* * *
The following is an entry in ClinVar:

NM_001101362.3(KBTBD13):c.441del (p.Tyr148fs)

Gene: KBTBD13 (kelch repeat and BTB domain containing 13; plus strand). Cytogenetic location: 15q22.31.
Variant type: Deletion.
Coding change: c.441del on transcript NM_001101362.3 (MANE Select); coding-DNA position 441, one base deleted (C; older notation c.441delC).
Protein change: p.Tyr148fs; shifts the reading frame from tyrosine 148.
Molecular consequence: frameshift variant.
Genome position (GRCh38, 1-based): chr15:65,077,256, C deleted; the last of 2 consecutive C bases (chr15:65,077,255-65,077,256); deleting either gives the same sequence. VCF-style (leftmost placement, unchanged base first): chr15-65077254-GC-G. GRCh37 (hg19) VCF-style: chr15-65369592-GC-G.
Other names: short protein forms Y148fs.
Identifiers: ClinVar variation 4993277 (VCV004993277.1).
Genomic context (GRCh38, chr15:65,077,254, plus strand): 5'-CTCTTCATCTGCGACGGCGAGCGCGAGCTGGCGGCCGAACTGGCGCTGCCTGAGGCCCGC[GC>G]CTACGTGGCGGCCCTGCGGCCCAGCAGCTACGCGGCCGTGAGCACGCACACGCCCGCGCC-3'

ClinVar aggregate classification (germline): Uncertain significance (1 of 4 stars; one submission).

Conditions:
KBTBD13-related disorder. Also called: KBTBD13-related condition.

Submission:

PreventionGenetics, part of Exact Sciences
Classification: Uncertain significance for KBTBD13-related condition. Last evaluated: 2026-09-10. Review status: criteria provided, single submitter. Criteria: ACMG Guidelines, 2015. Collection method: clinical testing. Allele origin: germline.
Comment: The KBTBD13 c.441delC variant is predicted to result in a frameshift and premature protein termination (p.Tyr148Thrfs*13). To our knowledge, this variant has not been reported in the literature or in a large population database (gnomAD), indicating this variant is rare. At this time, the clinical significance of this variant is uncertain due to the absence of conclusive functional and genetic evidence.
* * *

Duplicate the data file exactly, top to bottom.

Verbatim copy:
The following is an entry in ClinVar:

NM_001101362.3(KBTBD13):c.441del (p.Tyr148fs)

Gene: KBTBD13 (kelch repeat and BTB domain containing 13; plus strand). Cytogenetic location: 15q22.31.
Variant type: Deletion.
Coding change: c.441del on transcript NM_001101362.3 (MANE Select); coding-DNA position 441, one base deleted (C; older notation c.441delC).
Protein change: p.Tyr148fs; shifts the reading frame from tyrosine 148.
Molecular consequence: frameshift variant.
Genome position (GRCh38, 1-based): chr15:65,077,256, C deleted; the last of 2 consecutive C bases (chr15:65,077,255-65,077,256); deleting either gives the same sequence. VCF-style (leftmost placement, unchanged base first): chr15-65077254-GC-G. GRCh37 (hg19) VCF-style: chr15-65369592-GC-G.
Other names: short protein forms Y148fs.
Identifiers: ClinVar variation 4993277 (VCV004993277.1).
Genomic context (GRCh38, chr15:65,077,254, plus strand): 5'-CTCTTCATCTGCGACGGCGAGCGCGAGCTGGCGGCCGAACTGGCGCTGCCTGAGGCCCGC[GC>G]CTACGTGGCGGCCCTGCGGCCCAGCAGCTACGCGGCCGTGAGCACGCACACGCCCGCGCC-3'

ClinVar aggregate classification (germline): Uncertain significance (1 of 4 stars; one submission).

Conditions:
KBTBD13-related disorder. Also called: KBTBD13-related condition.

Submission:

PreventionGenetics, part of Exact Sciences
Classification: Uncertain significance for KBTBD13-related condition. Last evaluated: 2026-09-10. Review status: criteria provided, single submitter. Criteria: ACMG Guidelines, 2015. Collection method: clinical testing. Allele origin: germline.
Comment: The KBTBD13 c.441delC variant is predicted to result in a frameshift and premature protein termination (p.Tyr148Thrfs*13). To our knowledge, this variant has not been reported in the literature or in a large population database (gnomAD), indicating this variant is rare. At this time, the clinical significance of this variant is uncertain due to the absence of conclusive functional and genetic evidence.